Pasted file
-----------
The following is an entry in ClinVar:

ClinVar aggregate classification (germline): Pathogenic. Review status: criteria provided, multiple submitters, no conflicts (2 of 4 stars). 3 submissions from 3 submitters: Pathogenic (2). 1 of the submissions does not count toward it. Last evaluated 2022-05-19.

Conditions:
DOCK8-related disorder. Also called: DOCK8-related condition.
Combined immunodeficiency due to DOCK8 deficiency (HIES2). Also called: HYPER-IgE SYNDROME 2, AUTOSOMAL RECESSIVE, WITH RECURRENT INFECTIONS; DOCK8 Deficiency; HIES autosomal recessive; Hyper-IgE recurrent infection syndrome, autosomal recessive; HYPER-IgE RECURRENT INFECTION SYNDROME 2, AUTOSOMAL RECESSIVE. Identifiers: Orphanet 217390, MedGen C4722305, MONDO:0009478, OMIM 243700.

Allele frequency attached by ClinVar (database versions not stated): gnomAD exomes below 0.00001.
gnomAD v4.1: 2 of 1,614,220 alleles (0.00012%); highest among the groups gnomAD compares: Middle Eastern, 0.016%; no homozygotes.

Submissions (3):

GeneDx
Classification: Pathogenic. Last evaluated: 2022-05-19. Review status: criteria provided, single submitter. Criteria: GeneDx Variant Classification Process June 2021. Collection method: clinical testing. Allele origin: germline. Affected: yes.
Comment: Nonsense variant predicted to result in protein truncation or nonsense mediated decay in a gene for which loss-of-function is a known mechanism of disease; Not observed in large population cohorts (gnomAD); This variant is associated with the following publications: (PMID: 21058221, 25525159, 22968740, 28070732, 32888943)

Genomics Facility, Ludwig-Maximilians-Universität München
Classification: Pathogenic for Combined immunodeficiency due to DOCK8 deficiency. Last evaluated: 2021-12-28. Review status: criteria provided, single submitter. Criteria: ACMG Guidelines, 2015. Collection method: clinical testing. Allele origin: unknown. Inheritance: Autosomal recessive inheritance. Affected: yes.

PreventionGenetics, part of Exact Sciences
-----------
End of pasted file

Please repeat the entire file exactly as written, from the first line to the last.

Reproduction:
The following is an entry in ClinVar:

ClinVar aggregate classification (germline): Pathogenic. Review status: criteria provided, multiple submitters, no conflicts (2 of 4 stars). 3 submissions from 3 submitters: Pathogenic (2). 1 of the submissions does not count toward it. Last evaluated 2022-05-19.

Conditions:
DOCK8-related disorder. Also called: DOCK8-related condition.
Combined immunodeficiency due to DOCK8 deficiency (HIES2). Also called: HYPER-IgE SYNDROME 2, AUTOSOMAL RECESSIVE, WITH RECURRENT INFECTIONS; DOCK8 Deficiency; HIES autosomal recessive; Hyper-IgE recurrent infection syndrome, autosomal recessive; HYPER-IgE RECURRENT INFECTION SYNDROME 2, AUTOSOMAL RECESSIVE. Identifiers: Orphanet 217390, MedGen C4722305, MONDO:0009478, OMIM 243700.

Allele frequency attached by ClinVar (database versions not stated): gnomAD exomes below 0.00001.
gnomAD v4.1: 2 of 1,614,220 alleles (0.00012%); highest among the groups gnomAD compares: Middle Eastern, 0.016%; no homozygotes.

Submissions (3):

GeneDx
Classification: Pathogenic. Last evaluated: 2022-05-19. Review status: criteria provided, single submitter. Criteria: GeneDx Variant Classification Process June 2021. Collection method: clinical testing. Allele origin: germline. Affected: yes.
Comment: Nonsense variant predicted to result in protein truncation or nonsense mediated decay in a gene for which loss-of-function is a known mechanism of disease; Not observed in large population cohorts (gnomAD); This variant is associated with the following publications: (PMID: 21058221, 25525159, 22968740, 28070732, 32888943)

Genomics Facility, Ludwig-Maximilians-Universität München
Classification: Pathogenic for Combined immunodeficiency due to DOCK8 deficiency. Last evaluated: 2021-12-28. Review status: criteria provided, single submitter. Criteria: ACMG Guidelines, 2015. Collection method: clinical testing. Allele origin: unknown. Inheritance: Autosomal recessive inheritance. Affected: yes.

PreventionGenetics, part of Exact Sciences